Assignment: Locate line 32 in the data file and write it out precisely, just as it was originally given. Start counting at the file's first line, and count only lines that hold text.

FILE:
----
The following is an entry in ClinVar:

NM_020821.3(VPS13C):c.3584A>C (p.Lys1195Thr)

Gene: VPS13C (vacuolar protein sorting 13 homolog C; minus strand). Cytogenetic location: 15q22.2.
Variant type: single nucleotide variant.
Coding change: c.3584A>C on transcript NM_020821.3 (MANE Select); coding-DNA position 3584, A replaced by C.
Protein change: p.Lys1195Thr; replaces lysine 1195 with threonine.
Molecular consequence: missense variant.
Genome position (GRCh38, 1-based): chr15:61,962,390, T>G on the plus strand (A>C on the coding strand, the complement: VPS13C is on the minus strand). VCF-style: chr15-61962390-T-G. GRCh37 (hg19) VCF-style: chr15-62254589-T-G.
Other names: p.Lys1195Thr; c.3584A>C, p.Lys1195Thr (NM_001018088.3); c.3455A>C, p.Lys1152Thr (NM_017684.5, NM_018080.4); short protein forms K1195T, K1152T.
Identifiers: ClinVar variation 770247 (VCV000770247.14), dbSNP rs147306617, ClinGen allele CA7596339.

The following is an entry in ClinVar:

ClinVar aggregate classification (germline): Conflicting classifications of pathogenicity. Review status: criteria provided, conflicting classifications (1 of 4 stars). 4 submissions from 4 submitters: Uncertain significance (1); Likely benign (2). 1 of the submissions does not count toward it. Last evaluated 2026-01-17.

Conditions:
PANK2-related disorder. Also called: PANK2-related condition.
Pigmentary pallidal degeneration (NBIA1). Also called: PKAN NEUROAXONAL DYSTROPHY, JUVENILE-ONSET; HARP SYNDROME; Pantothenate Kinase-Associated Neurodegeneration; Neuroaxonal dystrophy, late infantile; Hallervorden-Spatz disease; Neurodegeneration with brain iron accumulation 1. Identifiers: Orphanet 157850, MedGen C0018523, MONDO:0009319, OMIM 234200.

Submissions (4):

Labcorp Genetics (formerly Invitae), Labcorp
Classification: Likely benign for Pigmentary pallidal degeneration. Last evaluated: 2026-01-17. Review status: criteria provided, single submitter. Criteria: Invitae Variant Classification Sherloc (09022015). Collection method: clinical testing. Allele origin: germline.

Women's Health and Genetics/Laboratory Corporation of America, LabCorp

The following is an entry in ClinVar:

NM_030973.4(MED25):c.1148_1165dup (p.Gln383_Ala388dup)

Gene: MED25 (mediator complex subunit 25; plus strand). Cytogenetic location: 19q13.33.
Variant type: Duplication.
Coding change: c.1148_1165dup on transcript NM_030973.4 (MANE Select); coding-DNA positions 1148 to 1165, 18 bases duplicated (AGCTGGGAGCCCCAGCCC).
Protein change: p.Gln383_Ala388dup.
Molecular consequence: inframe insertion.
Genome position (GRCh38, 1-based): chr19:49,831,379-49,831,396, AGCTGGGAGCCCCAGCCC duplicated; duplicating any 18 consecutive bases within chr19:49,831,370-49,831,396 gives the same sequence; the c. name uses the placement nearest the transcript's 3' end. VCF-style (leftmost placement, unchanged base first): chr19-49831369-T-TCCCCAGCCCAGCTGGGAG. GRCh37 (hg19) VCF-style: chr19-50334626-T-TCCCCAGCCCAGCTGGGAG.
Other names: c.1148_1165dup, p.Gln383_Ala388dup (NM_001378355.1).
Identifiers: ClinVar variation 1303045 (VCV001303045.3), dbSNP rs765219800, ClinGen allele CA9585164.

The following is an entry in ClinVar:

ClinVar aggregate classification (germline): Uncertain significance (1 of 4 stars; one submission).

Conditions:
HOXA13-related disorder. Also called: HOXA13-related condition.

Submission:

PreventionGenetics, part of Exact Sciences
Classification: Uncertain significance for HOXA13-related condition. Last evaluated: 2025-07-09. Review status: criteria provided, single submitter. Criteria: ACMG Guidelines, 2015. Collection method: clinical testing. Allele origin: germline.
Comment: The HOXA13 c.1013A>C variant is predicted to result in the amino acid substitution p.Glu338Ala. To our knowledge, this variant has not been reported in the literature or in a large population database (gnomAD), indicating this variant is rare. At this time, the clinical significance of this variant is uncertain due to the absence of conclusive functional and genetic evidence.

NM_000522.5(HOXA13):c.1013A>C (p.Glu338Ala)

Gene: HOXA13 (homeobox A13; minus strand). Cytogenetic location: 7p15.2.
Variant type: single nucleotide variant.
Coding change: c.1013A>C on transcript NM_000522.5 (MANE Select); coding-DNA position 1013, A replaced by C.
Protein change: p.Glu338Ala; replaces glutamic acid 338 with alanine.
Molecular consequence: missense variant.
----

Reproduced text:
Conditions: